Original URL: http://www.theregister.co.uk/2009/02/13/wakefield_apostrophes/

Wakefield does a Brum with possessive apostrophes

Second council drops 'confusing' punctuation

By Lester Haines

Posted in Bootnotes, 13th February 2009 11:03 GMT

Wakefield Council has done a Brum and dropped possessive apostrophes from street names, prompting a further wave of linguistic indignation from the good burghers of Middle England.

According to the Telegraph, the move is intended to "avoid confusion". The council's director for planning and property, Ian Thompson, defended: "Apostrophes are not generally used in street names as they can lead to problems and confusion when data is transferred electronically for other uses. To avoid confusion our practice has been not to use apostrophes."

Marie Clair of the Plain English Campaign kicked off the protests, demanding: "I'd like to know if they are planning to remove apostrophes from all council documents as well. All the feedback we have had suggests that people want to hold on to the apostrophe. I think the council should listen to its rate payers."

Next in line was John Richards of the Apostrophe Protection Society, who said: "The council should aim its efforts to ensuring that apostrophes are used correctly, not deciding to erase them altogether. It is choosing the easy way out, dumbing down and showing contempt for the large number of area's residents who take a pride in the English language."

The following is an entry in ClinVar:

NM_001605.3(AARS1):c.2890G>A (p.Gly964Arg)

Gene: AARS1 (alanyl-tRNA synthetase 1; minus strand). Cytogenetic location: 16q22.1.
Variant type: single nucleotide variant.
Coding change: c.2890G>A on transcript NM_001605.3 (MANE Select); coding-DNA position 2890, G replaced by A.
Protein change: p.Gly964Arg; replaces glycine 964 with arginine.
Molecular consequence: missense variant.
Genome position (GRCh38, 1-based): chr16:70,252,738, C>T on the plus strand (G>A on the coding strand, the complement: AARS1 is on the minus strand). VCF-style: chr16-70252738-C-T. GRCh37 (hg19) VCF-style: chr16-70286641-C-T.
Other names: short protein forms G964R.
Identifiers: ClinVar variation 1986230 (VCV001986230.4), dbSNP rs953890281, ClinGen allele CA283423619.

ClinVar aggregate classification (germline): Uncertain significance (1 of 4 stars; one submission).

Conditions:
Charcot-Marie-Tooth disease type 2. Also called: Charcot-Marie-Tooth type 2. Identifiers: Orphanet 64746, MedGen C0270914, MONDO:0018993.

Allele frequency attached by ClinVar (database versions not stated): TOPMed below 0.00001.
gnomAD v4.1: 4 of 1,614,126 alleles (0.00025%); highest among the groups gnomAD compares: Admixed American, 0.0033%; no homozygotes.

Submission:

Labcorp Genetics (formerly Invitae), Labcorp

Finally, Allan Blaza of the splendidly-titled Pontefract Civic Society insisted: "I think it's a cop out. I'm sufficiently rigorous when it comes to the English language, which is a magnificent language, to feel sure that all the grammatical necessities - not niceties - should be observed."

It's been a bad couple of weeks for our beloved mother tongue, what with apostrophes dropping like flies and the revelation that people simply can't spell "embarrassment" and struggle with "accommodation". The solution is, of course, to "free up" the language, as suggested last year by John Wells of University College London.

Wells tempted the wrath of the Twat-O-Tron by declaring: "Text messaging, email and internet chat rooms are showing us the way forward for English. Let's allow people greater freedom to spell logically. It's time to remove the fetish that says that correct spelling is a principal (principle?) mark of being educated." ®